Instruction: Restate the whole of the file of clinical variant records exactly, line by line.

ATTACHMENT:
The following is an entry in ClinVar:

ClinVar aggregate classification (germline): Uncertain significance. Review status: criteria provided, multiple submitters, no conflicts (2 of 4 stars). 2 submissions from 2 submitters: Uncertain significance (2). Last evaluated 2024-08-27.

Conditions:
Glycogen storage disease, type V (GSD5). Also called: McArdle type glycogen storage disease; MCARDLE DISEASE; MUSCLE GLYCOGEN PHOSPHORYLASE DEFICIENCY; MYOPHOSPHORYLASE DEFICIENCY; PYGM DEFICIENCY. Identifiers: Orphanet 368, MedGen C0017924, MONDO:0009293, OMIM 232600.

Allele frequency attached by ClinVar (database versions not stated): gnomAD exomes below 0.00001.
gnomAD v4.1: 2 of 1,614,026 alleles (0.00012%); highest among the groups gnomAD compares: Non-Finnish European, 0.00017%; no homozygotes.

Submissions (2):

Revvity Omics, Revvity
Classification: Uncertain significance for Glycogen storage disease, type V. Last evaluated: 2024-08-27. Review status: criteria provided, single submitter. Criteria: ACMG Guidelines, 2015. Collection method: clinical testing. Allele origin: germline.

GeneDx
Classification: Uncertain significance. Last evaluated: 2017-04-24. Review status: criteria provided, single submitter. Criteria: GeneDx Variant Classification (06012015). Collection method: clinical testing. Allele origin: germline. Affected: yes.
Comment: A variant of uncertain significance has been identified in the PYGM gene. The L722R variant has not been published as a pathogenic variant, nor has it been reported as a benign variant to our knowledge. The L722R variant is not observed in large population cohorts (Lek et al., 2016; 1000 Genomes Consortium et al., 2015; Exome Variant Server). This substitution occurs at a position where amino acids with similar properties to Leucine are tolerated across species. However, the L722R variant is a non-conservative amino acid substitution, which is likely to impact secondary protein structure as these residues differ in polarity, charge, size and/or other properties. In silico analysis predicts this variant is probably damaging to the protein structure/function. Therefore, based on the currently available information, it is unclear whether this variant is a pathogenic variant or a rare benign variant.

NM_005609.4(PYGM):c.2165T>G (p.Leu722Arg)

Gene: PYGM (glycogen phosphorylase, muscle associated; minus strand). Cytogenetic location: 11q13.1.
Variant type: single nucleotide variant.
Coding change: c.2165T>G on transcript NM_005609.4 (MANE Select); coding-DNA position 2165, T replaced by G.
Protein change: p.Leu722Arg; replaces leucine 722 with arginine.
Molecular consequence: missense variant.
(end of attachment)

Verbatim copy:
The following is an entry in ClinVar:

ClinVar aggregate classification (germline): Uncertain significance. Review status: criteria provided, multiple submitters, no conflicts (2 of 4 stars). 2 submissions from 2 submitters: Uncertain significance (2). Last evaluated 2024-08-27.

Conditions:
Glycogen storage disease, type V (GSD5). Also called: McArdle type glycogen storage disease; MCARDLE DISEASE; MUSCLE GLYCOGEN PHOSPHORYLASE DEFICIENCY; MYOPHOSPHORYLASE DEFICIENCY; PYGM DEFICIENCY. Identifiers: Orphanet 368, MedGen C0017924, MONDO:0009293, OMIM 232600.

Allele frequency attached by ClinVar (database versions not stated): gnomAD exomes below 0.00001.
gnomAD v4.1: 2 of 1,614,026 alleles (0.00012%); highest among the groups gnomAD compares: Non-Finnish European, 0.00017%; no homozygotes.

Submissions (2):

Revvity Omics, Revvity
Classification: Uncertain significance for Glycogen storage disease, type V. Last evaluated: 2024-08-27. Review status: criteria provided, single submitter. Criteria: ACMG Guidelines, 2015. Collection method: clinical testing. Allele origin: germline.

GeneDx
Classification: Uncertain significance. Last evaluated: 2017-04-24. Review status: criteria provided, single submitter. Criteria: GeneDx Variant Classification (06012015). Collection method: clinical testing. Allele origin: germline. Affected: yes.
Comment: A variant of uncertain significance has been identified in the PYGM gene. The L722R variant has not been published as a pathogenic variant, nor has it been reported as a benign variant to our knowledge. The L722R variant is not observed in large population cohorts (Lek et al., 2016; 1000 Genomes Consortium et al., 2015; Exome Variant Server). This substitution occurs at a position where amino acids with similar properties to Leucine are tolerated across species. However, the L722R variant is a non-conservative amino acid substitution, which is likely to impact secondary protein structure as these residues differ in polarity, charge, size and/or other properties. In silico analysis predicts this variant is probably damaging to the protein structure/function. Therefore, based on the currently available information, it is unclear whether this variant is a pathogenic variant or a rare benign variant.

NM_005609.4(PYGM):c.2165T>G (p.Leu722Arg)

Gene: PYGM (glycogen phosphorylase, muscle associated; minus strand). Cytogenetic location: 11q13.1.
Variant type: single nucleotide variant.
Coding change: c.2165T>G on transcript NM_005609.4 (MANE Select); coding-DNA position 2165, T replaced by G.
Protein change: p.Leu722Arg; replaces leucine 722 with arginine.
Molecular consequence: missense variant.